SOUTH BEND, Ind. (AP) — The Michigan-Notre Dame rivalry has matched iconic coaches, launched players into national prominence, featured thrilling victories, heart-breaking defeats and more than its share of hard feelings.
It’s been Fielding Yost vs. Knute Rockne — even though their teams never met — as well as Fritz Crisler against Frank Leahy and Bo Schembechler facing Lou Holtz. It’s been Angello Bertelli, Tim Brown and Rocket Ismail for Notre Dame and Elroy “Crazy Legs” Hirsch, Anthony Carter and Desmond Howard for Michigan.
It’s had all the ingredients that make a great rivalry, with some long gaps in between games to allow resentment to simmer.
Even as the rivalry prepares for the last scheduled game Saturday, fuel is still being added. Last year. Michigan coach Brady Hoke accused the Fighting Irish of chickening out of the series and the “Chicken Dance” was played over the Big House sound system following a win by the Wolverines. Then, the Irish who say they have no room on their schedule for Michigan, announce this week a two-game series with Ohio State.
The rivalry started in 1887 when a group of Michigan students traveled to South Bend to teach the sport to students at the Catholic school. The history includes Michigan canceling the 1910 game — the year after Notre Dame won for the first time — because Notre Dame wouldn’t play without two players Michigan contended were ineligible.
The bad blood escalated when Yost left Rockne off his All-American team in 1913. It grew even fiercer when Yost and Rockne had a dispute at a track meet in 1923, and then Yost urged Big Ten teams not to play Notre Dame because he said they didn’t follow Big Ten eligibility rules.
The two schools played in 1942 and 1943, splitting the games, but Crisler accused the top-ranked Irish of playing dirty. He vowed never to play them again after the second-ranked Wolverines lost 35-12 in the second game.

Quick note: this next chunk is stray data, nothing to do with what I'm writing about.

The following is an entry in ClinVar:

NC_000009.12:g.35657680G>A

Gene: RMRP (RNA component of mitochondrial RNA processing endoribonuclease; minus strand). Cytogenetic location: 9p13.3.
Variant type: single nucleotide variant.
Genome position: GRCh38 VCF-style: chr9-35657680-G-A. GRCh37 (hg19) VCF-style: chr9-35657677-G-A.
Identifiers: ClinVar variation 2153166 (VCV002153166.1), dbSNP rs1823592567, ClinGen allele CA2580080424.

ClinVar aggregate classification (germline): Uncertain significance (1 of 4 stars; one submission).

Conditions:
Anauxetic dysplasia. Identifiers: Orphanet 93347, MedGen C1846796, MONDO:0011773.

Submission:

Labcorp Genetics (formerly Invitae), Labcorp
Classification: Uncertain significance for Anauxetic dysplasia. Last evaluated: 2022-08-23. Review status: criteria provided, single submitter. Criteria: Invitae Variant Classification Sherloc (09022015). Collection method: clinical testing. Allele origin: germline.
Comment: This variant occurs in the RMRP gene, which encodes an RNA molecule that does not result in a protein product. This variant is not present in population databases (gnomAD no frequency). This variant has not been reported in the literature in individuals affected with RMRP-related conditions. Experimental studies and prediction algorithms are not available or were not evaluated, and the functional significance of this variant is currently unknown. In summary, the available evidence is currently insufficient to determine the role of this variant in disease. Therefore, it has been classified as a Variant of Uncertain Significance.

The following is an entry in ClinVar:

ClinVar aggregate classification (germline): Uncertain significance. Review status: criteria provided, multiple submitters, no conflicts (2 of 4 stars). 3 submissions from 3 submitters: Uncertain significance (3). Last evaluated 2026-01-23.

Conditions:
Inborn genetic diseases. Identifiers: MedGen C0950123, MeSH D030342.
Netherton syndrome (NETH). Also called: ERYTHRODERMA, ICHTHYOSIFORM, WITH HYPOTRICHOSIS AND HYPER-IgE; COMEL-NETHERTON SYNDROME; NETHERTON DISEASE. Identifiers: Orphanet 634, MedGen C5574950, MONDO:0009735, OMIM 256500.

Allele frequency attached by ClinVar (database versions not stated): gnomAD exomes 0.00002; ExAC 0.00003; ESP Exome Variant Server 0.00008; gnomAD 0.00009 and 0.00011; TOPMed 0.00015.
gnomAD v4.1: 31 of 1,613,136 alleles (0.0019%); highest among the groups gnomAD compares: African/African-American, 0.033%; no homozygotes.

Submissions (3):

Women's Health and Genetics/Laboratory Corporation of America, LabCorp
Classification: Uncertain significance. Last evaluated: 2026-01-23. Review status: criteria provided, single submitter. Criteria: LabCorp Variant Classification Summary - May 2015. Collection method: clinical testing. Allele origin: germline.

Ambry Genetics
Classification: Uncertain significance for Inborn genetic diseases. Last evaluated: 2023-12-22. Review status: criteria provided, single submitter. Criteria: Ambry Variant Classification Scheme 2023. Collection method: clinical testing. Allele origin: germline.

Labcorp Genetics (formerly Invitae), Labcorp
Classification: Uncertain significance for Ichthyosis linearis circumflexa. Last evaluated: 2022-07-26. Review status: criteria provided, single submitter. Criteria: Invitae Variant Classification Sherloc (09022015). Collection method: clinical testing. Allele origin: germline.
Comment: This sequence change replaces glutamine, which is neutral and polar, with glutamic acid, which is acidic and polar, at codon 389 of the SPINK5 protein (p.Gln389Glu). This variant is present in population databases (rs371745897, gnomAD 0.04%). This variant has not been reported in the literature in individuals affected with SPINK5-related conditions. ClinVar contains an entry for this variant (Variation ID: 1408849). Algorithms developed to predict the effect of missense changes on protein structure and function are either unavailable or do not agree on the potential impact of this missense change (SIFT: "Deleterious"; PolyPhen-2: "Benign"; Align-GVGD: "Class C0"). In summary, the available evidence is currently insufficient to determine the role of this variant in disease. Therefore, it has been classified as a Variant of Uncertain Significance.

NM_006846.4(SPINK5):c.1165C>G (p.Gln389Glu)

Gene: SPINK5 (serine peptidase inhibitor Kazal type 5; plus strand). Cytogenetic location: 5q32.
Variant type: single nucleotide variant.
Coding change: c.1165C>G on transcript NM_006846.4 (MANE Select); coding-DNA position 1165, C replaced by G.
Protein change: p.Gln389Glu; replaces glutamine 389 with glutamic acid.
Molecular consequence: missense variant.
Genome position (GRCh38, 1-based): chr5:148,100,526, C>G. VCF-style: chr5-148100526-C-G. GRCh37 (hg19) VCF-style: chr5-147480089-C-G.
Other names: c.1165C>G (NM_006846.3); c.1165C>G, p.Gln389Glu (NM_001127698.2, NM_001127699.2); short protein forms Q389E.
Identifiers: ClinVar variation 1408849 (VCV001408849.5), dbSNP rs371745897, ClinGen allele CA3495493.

The winner of the Saturday’s game will have college football’s best winning percentage for at least a week. It will have bragging rights for the foreseeable future.
Memorable games in the series:
2011 — Michigan 35, Notre Dame 31. The Irish jump to a 24-7 lead late in the third quarter, but can’t hang on as the teams trade three touchdowns in the final 72 seconds. The Wolverines took their first lead of the game at 28-24 when Denard Robinson threw a 21-yard TD pass to Vincent Smith. The Irish answered five plays and 42 second later. But Robinson threw a 16-yard scoring pass to Roy Roundtree with 2 seconds left for the win.
1994 — No. 6 Michigan 26, No. 3 Notre Dame 24. Remy Hamilton kicked four field goals, including a 42-yarder with 2 seconds left, to give the Wolverines the victory after the Irish had taken the lead with 52 seconds left.
1993 — No. 11 Notre Dame 27, No. 3 Michigan 23: Unheralded quarterback Kevin McDougal ran for two touchdowns, and Mike Miller scored on a 56-yard punt return as the Notre Dame surprised the Wolverines, ending Michigan’s 20-game unbeaten streak in regular-season games. The victory came shortly after the release of the book, “Under the Tarnished Dome: How Notre Dame Betrayed Its Ideals for Football Glory.”
1991 — No. 3 Michigan 24, No. 7 Notre Dame 14: Desmond Howard scored on a 29-yard reverse and a diving 25-yard reception midway through the fourth quarter that ended a Notre Dame rally. Elvis Grbac set a school record for accuracy by completing 20 of 22 passes The Wolverine defense held the Irish to 78 yards rushing.
1988 — Notre Dame 19, Michigan 17: Reggie Ho kicked four field goals, the final one a 26-yarder with 73 seconds left, as the 13th-ranked Irish beat No. 9 Michigan. Michigan had a chance to win on the final play, but Mike Gillette narrowly missed a 48-yard field goal in a season-opening win that sparked a national championship.
1980 — No. 8 Notre Dame 29, No. 14 Michigan 27: Phil Carter scores on a 4-yard run on third down to give the Fighting Irish a 26-21 lead with just over three minutes left. With 41 seconds to go, John Wangler threw a 1-yard TD pass to Craig Dunaway to give the Wolverines the lead. Both teams failed on 2-point conversion tries. A stiff wind blowing against Notre Dame Stadium suddenly stopped as Harry Oliver kicked a 51-yard field goal that barely made it over the crossbar as time ran out. Schembechler said in 2002 interview it was the most memorable game for him, but not because of the kick, but Tony Hunter’s catch on the previous play.
“They caught the ball out of bounds. The game should have been over,” Schembechler said. “Go look at the tape. He caught the ball out of bounds.”
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